Salem Fire Building not Designed to Today’s StandardsJanuary 9, 2015
Fire Chief Kevin Breen said the building wasn’t designed for today’s standards. “It really wasn’t built to support today’s fire apparatus,” he said.
A tour through the department shows failing pavement, repurposed rooms, aging infrastructure, structural damage and an overall lack of space.
Starting in the parking lot, Breen points out cut and broken pavement, the result of contaminated soil mitigation.
“It’s a patchwork of pavement out here,” he said. “Every part of this parking lot has been cut up and it’s likely to continue.
The soil mitigation and test wells are from failed underground gas and diesel tanks, which have since been removed.
Entering the building, the lobby is heated by a portable electric heater due to a lack of mechanical heating. There is also no ADA access to upstairs administrative offices. A full flight of stairs needs to be climbed to access many resident services.
Passing through a lobby door enters the kitchen, which has a hand-built table by the firefighters, and cooking area. The table also serves as the main conference room and paramedic work area for walk in emergencies. Breen said modern facilities feature a dedicated paramedic room such as a hospital room.
The bathroom facility off the kitchen was originally the only one in the station and also houses an extraction device for firefighter clothing, designed to remove carcinogens.
“You have something that’s designed to remove carcinogens out of clothing in the same place you use the bathroom,” Breen said. “It’s the only place we had water in the station.”
Moving to the apparatus floor, Breen points out a lack of space, both high and wide.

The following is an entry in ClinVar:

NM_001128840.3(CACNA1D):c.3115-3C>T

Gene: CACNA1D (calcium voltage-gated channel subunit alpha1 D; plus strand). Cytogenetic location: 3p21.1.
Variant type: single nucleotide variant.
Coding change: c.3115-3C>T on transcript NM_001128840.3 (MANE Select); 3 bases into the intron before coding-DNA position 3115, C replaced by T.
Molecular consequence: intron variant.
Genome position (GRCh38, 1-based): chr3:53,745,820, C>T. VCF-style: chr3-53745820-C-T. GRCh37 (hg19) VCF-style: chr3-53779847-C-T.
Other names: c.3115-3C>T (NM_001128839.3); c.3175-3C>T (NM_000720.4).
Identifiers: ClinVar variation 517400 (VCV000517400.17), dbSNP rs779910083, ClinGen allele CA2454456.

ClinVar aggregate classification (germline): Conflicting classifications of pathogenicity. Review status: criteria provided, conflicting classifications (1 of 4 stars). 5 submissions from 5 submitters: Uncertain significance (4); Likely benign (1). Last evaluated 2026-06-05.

A low ceiling shows signs of being hit by the large equipment, much bigger than was used by the station when the facilities were built in the early 1960s.
Most of the trucks can’t drive through the bays, and have to be backed in. The low ceiling height also means vehicles have to be worked on lying on the floor.
“Every work that’s done on a truck is done on a creeper,” Breen said, adding trucks can only be lifted a few inches.
Protective clothing is stored on racks in the middle of the floor, which does not follow modern standards.
“In a modern fire house, it’s required to be stored in its own room with negative pressure,” he said.
When stored in the central garage, the ladder truck stretched from end to end and only clears the ceiling by about two inches.
Breen said the station actually has two less garage stalls than 50 years ago, as they were converted into living area and the emergency operations center room.
In that same space is a gym and office shared by three staff members: the lieutenant, EMS coordinator, and training coordinator.
Above that space are the bunkrooms, and second bathroom for firefighters. The rooms contain twin mattresses and metal lockers.
Through a doorway headed toward the front of the building is a space, formerly a conference room and now a combination of storage, offices, and administrative space.
“We try to do the best we can,” said Breen, pointing out various administrative office spaces.
Breen said conferences and hearings are conducted in the undersized spaces, often having three or four people meeting in an office under 100 square feet.
When the station was originally built, no firefighters lived in the building, which was operated as an on-call facility. Since then, at least nine firefighters live in the department at a time in a building that has changed minimally.
Breen said equipment has changed over the years also, increasing the need for more space.
“It should be done because it really needs to be done,” he said about a new facility.
Selectmen plan to propose a $23 million public safety complex before voters this March. The facility would combine police and fire and be centrally located on Veterans Memorial Parkway.